Overview of Implant Placement

The Surgical Procedure

The procedure to place an implant takes approximately 45 to 60 minutes for one implant and 2 to 3 hours for multiple implants. The number of appointments and time required vary from patient to patient. The surgeon will bring great precision and attention to the details of your case.

The options for surgical treatment are discussed with you at your consultation appointment, this includes the possibilty of bone grafting being required. Frequently patients choose a Day Surgery general anaesthesia procedure in a private hospital for implant surgery but some implant procedures are suitable for local anaesthesia with or without sedation in the practice.

The surgery involves the surgeon making a small incision in the gum tissue to reveal the underlying bone, a space is created using special instruments and the titanium implant is gently inserted into the bone under low speed with irrigation. A healing abutment is usually placed on the top of the implant and this is is often visible through the gum. On occasions it is better in the early stages of healing to have the implant covered by the gum tissue.

A depiction of the upper jaw with all normal teeth
1. Normal
An example of the upper jaw missing a tooth with the jaw bone unhealed
2. Tooth Loss
A representation of a healed upper jaw bone after losing a tooth
3. Healed Bone
A digital representation of the initial dental implant placed in the jaw bone
4. Implant Placed
A representation of the healed jaw bone after placement of the dental implant
5. Healing
An example of a fully restored tooth using a dental implant
6. Implant Restored

The Healing Phase

Now the healing begins. The length of time varies from person to person, depending upon the quality and quantity of bone but the integration process usually takes approximately 5 months. The surgeon will advise you on follow-up care and timing. The healing abutment (support post) protuding through the tissues allows gum tissue to mature and provides access to the implant.

Occasionally, impressions are made at the time the implant is placed. This enables a temporary crown to be ready when the implants have healed. How long your mouth needs to heal is determined by a variety of factors. Follow-up care (one to four appointments) is usually needed to ensure that your mouth is healing well and to determine when you are ready for the restorative phase of your treatment.

It may be beneficial to perform a soft tissue graft to obtain stronger, more easily cleaned and natural appearing gum tissue in the area around the implant. This process involves moving a small amount of gum tissue from one part of your mouth to the area around the implant. Most often, it is a brief and relatively comfortable procedure.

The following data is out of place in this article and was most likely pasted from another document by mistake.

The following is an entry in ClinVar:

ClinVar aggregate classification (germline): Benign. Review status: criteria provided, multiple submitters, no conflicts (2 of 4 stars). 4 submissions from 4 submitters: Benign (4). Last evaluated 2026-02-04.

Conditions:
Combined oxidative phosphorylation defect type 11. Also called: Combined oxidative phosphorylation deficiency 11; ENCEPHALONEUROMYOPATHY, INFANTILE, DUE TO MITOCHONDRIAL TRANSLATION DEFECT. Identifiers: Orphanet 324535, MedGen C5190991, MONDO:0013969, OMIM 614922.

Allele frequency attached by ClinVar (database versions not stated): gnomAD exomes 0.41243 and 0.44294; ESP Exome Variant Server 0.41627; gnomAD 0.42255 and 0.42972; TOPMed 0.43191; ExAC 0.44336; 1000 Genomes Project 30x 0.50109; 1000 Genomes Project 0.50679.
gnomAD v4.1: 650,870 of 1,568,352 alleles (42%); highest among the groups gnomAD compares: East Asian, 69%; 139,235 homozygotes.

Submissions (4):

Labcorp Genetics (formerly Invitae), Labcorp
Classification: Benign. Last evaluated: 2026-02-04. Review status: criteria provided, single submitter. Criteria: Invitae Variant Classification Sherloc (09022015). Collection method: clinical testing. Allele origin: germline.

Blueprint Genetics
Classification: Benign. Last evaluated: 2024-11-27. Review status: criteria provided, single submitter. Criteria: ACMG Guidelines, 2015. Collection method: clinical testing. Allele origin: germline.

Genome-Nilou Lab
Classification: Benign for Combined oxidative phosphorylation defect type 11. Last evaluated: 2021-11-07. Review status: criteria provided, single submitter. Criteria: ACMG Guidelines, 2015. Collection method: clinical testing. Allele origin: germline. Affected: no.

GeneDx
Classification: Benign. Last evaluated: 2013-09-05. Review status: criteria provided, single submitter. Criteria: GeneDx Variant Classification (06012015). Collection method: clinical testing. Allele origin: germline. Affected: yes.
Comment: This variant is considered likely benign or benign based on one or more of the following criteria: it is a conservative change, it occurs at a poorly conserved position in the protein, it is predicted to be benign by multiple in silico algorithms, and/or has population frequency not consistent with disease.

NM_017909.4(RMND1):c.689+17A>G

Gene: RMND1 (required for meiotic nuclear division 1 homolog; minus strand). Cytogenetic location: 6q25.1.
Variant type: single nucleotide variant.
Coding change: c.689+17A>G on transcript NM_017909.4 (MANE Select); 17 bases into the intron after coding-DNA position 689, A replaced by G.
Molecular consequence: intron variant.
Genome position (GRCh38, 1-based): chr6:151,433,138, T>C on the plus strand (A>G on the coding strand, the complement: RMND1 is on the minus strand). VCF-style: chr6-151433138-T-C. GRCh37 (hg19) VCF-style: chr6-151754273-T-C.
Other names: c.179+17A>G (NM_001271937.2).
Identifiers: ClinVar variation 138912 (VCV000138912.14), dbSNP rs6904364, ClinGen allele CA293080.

Whether it’s one tooth or all of your teeth that are being replaced, your restorative dentist will complete the restoration(s) by fitting the replacement tooth/ teeth (crown) to the integrated dental implant(s)

When Are Dental Implants Placed?

Implants are usually placed several months after extraction. At times, an implant may be placed immediately after extraction of a tooth. This may involve more risk of a failure but it can simplify the process—you won’t have to wait for another appointment to place the implant. When infection or other problems with the bone are present, immediate implant placement is not the best treatment. Your surgeon can provide you with the best advice on this.

If your tooth has been missing for some time, the adjacent support bone is likely to grow thinner and shrink. This occurs because the root of the natural tooth has to be present to stimulate the bone. As much as one third of your jaw’s thickness can be lost in the year following tooth extraction. If you are missing a significant quantity of bone, you may benefit from having additional bone grafted into the area. This ensures the implant will be adequately supported when it is placed in the jaw.

How Many Implants Do I Need?

Frequently, one implant per missing tooth is placed but the exact number, particularly when multiple teeth are missing, is generally determined by liasion and planning between your restorative dentist and your implant surgeon. Because many of the larger teeth in the back of your jaws have two or three roots, the most common approach is to replace missing back teeth with larger implants.